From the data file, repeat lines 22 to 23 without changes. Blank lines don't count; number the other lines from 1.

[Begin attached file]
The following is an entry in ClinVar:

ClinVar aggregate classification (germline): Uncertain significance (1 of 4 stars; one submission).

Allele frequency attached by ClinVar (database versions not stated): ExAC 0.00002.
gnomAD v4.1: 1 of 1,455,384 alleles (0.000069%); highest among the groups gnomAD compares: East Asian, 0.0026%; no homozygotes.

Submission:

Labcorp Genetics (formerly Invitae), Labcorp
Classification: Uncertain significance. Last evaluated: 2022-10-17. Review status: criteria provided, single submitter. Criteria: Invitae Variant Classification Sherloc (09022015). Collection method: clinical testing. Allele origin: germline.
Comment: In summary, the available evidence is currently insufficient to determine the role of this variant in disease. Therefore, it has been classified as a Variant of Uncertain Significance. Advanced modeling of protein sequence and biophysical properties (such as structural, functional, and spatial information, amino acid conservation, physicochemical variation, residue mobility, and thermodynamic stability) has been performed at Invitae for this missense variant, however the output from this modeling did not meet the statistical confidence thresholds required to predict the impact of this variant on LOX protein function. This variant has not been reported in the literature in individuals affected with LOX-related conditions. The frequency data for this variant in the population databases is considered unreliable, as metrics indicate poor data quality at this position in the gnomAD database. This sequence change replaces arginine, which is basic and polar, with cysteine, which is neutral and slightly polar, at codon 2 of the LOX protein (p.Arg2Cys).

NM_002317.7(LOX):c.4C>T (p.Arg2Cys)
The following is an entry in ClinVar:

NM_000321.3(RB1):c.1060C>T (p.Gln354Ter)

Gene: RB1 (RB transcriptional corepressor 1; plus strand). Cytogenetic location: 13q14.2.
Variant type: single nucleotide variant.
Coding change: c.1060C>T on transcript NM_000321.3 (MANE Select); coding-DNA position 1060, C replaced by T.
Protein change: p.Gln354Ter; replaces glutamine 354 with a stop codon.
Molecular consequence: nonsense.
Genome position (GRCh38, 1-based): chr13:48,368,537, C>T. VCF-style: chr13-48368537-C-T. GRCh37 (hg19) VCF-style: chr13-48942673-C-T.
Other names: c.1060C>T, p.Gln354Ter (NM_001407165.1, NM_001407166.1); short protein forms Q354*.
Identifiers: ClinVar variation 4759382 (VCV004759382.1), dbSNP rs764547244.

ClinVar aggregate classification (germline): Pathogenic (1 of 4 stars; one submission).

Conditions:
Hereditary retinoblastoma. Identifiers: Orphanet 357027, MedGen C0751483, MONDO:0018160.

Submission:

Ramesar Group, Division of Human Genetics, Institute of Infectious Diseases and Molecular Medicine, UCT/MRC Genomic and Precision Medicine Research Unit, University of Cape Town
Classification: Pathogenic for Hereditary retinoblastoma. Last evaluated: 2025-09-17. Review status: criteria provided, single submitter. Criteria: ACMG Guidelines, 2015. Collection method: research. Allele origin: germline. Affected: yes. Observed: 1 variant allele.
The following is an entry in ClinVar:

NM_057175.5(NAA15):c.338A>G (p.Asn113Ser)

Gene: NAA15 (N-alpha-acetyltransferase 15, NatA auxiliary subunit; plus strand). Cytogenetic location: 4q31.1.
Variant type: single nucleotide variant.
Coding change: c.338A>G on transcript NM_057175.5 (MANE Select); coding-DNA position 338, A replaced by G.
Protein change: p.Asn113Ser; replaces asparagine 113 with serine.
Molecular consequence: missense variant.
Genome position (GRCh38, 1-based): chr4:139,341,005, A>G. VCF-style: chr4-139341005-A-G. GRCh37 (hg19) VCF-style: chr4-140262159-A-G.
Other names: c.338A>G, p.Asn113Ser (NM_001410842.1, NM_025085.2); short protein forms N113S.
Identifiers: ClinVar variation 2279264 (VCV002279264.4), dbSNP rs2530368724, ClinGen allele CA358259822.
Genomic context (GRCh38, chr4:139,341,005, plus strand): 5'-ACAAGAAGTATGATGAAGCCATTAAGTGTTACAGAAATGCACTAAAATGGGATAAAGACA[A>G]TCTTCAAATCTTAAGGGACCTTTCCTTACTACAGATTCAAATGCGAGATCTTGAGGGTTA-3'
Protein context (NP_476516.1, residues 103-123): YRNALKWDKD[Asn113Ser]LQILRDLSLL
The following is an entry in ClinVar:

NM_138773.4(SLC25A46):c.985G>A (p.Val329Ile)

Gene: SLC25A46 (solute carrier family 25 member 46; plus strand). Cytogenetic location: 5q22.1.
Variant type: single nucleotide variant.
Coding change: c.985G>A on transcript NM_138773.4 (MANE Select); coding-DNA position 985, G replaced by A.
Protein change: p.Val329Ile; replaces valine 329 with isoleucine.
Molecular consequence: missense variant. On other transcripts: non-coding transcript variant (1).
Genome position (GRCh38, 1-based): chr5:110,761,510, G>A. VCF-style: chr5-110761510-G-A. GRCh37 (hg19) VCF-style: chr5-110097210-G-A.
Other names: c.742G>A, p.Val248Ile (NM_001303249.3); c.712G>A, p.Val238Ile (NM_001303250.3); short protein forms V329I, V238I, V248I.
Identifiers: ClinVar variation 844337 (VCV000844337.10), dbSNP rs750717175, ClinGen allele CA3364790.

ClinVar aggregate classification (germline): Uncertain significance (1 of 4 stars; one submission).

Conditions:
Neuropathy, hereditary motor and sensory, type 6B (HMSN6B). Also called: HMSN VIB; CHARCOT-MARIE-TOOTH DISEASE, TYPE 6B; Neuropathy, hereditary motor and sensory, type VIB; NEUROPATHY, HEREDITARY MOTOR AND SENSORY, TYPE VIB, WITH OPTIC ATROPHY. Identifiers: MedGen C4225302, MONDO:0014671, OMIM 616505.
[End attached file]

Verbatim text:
Hereditary retinoblastoma. Identifiers: Orphanet 357027, MedGen C0751483, MONDO:0018160.

Submission: